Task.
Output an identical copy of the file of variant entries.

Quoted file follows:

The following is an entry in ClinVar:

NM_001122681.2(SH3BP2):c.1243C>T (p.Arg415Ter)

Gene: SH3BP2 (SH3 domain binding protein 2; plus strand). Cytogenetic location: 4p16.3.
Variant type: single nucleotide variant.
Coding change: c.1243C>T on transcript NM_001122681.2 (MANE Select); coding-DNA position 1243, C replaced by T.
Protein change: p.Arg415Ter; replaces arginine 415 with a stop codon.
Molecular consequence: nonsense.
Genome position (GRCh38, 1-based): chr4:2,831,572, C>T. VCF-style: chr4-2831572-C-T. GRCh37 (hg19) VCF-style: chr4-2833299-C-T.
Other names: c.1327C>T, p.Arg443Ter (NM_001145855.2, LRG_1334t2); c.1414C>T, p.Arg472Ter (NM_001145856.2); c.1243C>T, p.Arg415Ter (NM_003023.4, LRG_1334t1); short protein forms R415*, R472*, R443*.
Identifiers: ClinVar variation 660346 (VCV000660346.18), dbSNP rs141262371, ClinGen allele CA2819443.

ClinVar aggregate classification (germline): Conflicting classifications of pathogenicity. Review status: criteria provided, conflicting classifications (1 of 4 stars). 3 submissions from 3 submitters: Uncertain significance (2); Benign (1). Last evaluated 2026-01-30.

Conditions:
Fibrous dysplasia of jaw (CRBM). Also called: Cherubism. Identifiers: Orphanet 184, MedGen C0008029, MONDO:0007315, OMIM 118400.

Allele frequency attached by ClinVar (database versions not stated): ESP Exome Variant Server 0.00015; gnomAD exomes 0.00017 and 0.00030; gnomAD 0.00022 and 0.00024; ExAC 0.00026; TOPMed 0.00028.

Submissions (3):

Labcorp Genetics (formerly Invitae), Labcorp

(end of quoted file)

The following is an entry in ClinVar:

NM_001122681.2(SH3BP2):c.1243C>T (p.Arg415Ter)

Gene: SH3BP2 (SH3 domain binding protein 2; plus strand). Cytogenetic location: 4p16.3.
Variant type: single nucleotide variant.
Coding change: c.1243C>T on transcript NM_001122681.2 (MANE Select); coding-DNA position 1243, C replaced by T.
Protein change: p.Arg415Ter; replaces arginine 415 with a stop codon.
Molecular consequence: nonsense.
Genome position (GRCh38, 1-based): chr4:2,831,572, C>T. VCF-style: chr4-2831572-C-T. GRCh37 (hg19) VCF-style: chr4-2833299-C-T.
Other names: c.1327C>T, p.Arg443Ter (NM_001145855.2, LRG_1334t2); c.1414C>T, p.Arg472Ter (NM_001145856.2); c.1243C>T, p.Arg415Ter (NM_003023.4, LRG_1334t1); short protein forms R415*, R472*, R443*.
Identifiers: ClinVar variation 660346 (VCV000660346.18), dbSNP rs141262371, ClinGen allele CA2819443.

ClinVar aggregate classification (germline): Conflicting classifications of pathogenicity. Review status: criteria provided, conflicting classifications (1 of 4 stars). 3 submissions from 3 submitters: Uncertain significance (2); Benign (1). Last evaluated 2026-01-30.

Conditions:
Fibrous dysplasia of jaw (CRBM). Also called: Cherubism. Identifiers: Orphanet 184, MedGen C0008029, MONDO:0007315, OMIM 118400.

Allele frequency attached by ClinVar (database versions not stated): ESP Exome Variant Server 0.00015; gnomAD exomes 0.00017 and 0.00030; gnomAD 0.00022 and 0.00024; ExAC 0.00026; TOPMed 0.00028.

Submissions (3):

Labcorp Genetics (formerly Invitae), Labcorp